51 Mechanics: Acting

BoardGameGeek (BGG) is a singular repository of gaming information, knowledge and wisdom that has been serving the modern board game hobby since 2000. I consult it regularly and have used its database to manage my own game collection. I also used it when I was writing my 2016 book on gamified instruction, particularly with regard to the game mechanics that BGG identified and organized content into. While there are more than 85,000 games, even now, there are just 51 mechanics. Since every mechanic offers something to the teacher who wants to use games in the classroom, I'm going to use this section of Game Level Learn and my own contributions to it to assess games from each of these 51 mechanics. First up? ACTING.

Described by BGG as "a mechanic [that] requires players to use some form of mime or mimicry to communicate with the other player," the Acting mechanic is great for developing or assessing interpersonal skills, non-cognitive relational skills and social dynamism. When combined with a role-playing framework, it can be used to study social frameworks that otherwise might not be easily understood. There are some dynamite games that feature the Acting mechanic. The five you should consider playing straightaway are:

Cranium (BGG Rank 5616)

Cranium is a classic party/family game which is really closer to four distinct party games in one. In one segment of the game, players have to act out characters. Straightforward charades in some respects, but its the structure of the game that lends itself to the gamifying teacher. While you can certainly play this out of the box and get some learning benefit from it, what happens when you use its charades mechanic for a concept this isn't human, but more abstract (like "complementary colors" or "acute angle"). Asking students to do charades for "electron valences" or what have you could be an intriguing learning mode...at least for some.

The Last Banquet (BGG Rank 8497)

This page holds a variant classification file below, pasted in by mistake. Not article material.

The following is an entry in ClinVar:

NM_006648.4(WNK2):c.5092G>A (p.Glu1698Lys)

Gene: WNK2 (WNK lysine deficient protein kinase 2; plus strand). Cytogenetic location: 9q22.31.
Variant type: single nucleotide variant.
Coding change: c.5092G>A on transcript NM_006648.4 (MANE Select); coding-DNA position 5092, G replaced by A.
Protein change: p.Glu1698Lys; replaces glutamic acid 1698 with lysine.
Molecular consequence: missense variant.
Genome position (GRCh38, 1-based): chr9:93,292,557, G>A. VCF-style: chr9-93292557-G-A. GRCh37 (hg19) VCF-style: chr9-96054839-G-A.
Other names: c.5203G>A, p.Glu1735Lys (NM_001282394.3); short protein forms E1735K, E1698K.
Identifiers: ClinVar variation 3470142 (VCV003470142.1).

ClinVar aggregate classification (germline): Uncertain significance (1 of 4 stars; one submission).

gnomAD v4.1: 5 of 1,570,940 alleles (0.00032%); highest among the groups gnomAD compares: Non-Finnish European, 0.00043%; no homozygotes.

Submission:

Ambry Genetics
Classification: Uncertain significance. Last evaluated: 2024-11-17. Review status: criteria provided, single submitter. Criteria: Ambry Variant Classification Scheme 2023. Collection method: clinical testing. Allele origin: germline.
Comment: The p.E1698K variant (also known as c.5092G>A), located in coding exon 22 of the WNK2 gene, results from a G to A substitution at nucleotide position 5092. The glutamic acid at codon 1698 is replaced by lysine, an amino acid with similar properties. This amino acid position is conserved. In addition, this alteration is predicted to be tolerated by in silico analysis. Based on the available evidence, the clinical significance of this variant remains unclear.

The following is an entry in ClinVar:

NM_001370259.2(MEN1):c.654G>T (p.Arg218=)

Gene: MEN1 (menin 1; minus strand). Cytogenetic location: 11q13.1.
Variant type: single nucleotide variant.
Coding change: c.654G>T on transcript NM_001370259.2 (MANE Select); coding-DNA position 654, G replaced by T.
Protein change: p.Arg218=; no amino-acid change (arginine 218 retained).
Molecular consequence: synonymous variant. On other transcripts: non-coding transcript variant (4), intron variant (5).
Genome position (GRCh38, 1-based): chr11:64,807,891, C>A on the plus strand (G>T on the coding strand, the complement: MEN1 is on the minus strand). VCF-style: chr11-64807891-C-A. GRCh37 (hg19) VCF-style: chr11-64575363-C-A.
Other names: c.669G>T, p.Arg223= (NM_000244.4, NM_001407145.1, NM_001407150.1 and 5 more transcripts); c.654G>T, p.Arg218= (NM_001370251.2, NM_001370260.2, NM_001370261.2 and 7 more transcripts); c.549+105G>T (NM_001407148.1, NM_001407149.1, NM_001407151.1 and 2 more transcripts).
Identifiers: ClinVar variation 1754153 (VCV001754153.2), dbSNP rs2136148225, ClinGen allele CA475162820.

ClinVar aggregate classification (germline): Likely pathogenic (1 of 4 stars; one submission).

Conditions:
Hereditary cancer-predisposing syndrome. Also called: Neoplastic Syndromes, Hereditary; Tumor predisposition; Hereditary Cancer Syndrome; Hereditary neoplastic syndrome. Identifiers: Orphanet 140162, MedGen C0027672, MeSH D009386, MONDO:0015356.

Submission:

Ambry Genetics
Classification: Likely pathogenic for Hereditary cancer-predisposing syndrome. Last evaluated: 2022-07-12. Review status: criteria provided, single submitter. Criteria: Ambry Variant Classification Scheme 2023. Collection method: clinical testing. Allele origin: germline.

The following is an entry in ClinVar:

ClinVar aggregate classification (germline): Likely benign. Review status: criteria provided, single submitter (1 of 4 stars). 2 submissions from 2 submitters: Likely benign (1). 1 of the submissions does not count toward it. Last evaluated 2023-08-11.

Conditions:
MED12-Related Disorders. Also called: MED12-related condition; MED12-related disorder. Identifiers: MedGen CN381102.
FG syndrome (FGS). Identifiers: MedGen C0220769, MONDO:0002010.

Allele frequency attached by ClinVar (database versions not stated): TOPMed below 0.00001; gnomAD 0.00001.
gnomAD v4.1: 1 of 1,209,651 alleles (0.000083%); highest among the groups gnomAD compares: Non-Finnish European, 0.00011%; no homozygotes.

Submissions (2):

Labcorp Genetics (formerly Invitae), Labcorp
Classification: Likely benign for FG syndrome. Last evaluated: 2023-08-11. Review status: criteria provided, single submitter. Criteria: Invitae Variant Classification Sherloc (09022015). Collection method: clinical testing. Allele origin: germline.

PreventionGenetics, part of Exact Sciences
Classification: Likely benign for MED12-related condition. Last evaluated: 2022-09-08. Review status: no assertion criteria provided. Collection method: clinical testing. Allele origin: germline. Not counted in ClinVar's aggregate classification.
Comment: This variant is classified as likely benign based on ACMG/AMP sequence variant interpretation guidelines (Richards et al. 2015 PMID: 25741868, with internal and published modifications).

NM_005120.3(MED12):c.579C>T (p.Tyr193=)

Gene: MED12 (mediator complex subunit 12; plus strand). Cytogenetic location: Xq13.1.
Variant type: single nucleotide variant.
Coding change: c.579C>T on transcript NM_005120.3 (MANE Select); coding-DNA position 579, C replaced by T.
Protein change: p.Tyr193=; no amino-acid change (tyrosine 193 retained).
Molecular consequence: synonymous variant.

Being able to accommodate 25 players is not normally in the wheelhouse of the typical board game, but it works for Last Banquet. It's a rather nifty "intrigue at the royal court" scenario in which each player is trying to accomplish his/her goals by misdirection, manipulation and skullduggery. "But Dr. Cassie, I don't understand why anyone in Game of Thrones" would act that way?" Take out Last Banquet and, without the lurid sex, you've got an answer.

Mysterium (BGG Rank 121)

One of the great games of the last five years. In Mysterium, one player plays a ghost and the others play psychic investigators trying to discern the answers to "who/where and with what" that makes the game Clue work. The hitch? The ghost communicates only by means of abstract (and quite beautiful) image cards that are meant to suggest truths without actually pointing to them. Playable in an hour, this is a great game to develop the social skills of younger people.

Quelf (BGG Rank 13083)

Sort of like Cranium, but rather than playing yourself, you're playing a particular character. Fun...and a bit chaotic.

Spyfall (BGG Rank 255)

Ridiculously good fun and perhaps the epitome of the Acting mechanic. In a round of Spyfall, each player is dealt a card from a common deck. Every player but one gets a card showing a location. One player gets a card that says "spy." The spy is trying to figure out where everyone else is. Everyone else is trying to figure out who the spy is. Each player gets to ask another one question. Go. Fantastic fun. Easily reskinned for purposes of helping students understand literature or history.

[Thumbnail photo from: https://boardgamegeek.com/image/2955983/spyfall]